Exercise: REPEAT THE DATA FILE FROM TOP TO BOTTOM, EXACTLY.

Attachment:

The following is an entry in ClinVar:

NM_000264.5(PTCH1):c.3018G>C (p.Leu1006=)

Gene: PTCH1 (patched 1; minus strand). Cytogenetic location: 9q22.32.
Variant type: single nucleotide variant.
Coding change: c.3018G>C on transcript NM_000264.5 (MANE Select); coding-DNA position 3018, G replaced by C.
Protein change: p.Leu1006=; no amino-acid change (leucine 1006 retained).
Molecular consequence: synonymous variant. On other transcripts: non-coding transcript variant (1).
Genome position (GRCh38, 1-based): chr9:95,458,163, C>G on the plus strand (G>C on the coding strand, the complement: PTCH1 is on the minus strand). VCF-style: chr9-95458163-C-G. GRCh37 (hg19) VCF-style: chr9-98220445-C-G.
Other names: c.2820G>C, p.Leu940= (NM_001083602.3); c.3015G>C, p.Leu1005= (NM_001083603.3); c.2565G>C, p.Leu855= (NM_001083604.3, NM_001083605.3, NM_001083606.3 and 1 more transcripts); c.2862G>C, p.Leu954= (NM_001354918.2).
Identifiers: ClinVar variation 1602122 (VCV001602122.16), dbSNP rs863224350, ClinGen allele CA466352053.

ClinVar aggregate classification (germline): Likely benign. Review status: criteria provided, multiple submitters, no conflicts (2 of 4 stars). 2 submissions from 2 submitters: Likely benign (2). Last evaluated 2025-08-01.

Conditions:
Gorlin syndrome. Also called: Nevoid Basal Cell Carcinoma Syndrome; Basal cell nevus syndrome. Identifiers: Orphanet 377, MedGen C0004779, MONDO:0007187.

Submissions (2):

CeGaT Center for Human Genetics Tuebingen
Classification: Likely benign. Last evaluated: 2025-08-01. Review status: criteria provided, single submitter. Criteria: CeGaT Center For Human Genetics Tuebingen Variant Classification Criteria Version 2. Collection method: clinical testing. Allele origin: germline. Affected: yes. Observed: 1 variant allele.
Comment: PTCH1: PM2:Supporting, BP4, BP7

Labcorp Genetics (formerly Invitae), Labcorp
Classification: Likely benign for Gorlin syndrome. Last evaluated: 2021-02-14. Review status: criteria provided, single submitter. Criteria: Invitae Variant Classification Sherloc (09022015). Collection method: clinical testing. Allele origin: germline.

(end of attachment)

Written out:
The following is an entry in ClinVar:

NM_000264.5(PTCH1):c.3018G>C (p.Leu1006=)

Gene: PTCH1 (patched 1; minus strand). Cytogenetic location: 9q22.32.
Variant type: single nucleotide variant.
Coding change: c.3018G>C on transcript NM_000264.5 (MANE Select); coding-DNA position 3018, G replaced by C.
Protein change: p.Leu1006=; no amino-acid change (leucine 1006 retained).
Molecular consequence: synonymous variant. On other transcripts: non-coding transcript variant (1).
Genome position (GRCh38, 1-based): chr9:95,458,163, C>G on the plus strand (G>C on the coding strand, the complement: PTCH1 is on the minus strand). VCF-style: chr9-95458163-C-G. GRCh37 (hg19) VCF-style: chr9-98220445-C-G.
Other names: c.2820G>C, p.Leu940= (NM_001083602.3); c.3015G>C, p.Leu1005= (NM_001083603.3); c.2565G>C, p.Leu855= (NM_001083604.3, NM_001083605.3, NM_001083606.3 and 1 more transcripts); c.2862G>C, p.Leu954= (NM_001354918.2).
Identifiers: ClinVar variation 1602122 (VCV001602122.16), dbSNP rs863224350, ClinGen allele CA466352053.

ClinVar aggregate classification (germline): Likely benign. Review status: criteria provided, multiple submitters, no conflicts (2 of 4 stars). 2 submissions from 2 submitters: Likely benign (2). Last evaluated 2025-08-01.

Conditions:
Gorlin syndrome. Also called: Nevoid Basal Cell Carcinoma Syndrome; Basal cell nevus syndrome. Identifiers: Orphanet 377, MedGen C0004779, MONDO:0007187.

Submissions (2):

CeGaT Center for Human Genetics Tuebingen
Classification: Likely benign. Last evaluated: 2025-08-01. Review status: criteria provided, single submitter. Criteria: CeGaT Center For Human Genetics Tuebingen Variant Classification Criteria Version 2. Collection method: clinical testing. Allele origin: germline. Affected: yes. Observed: 1 variant allele.
Comment: PTCH1: PM2:Supporting, BP4, BP7

Labcorp Genetics (formerly Invitae), Labcorp
Classification: Likely benign for Gorlin syndrome. Last evaluated: 2021-02-14. Review status: criteria provided, single submitter. Criteria: Invitae Variant Classification Sherloc (09022015). Collection method: clinical testing. Allele origin: germline.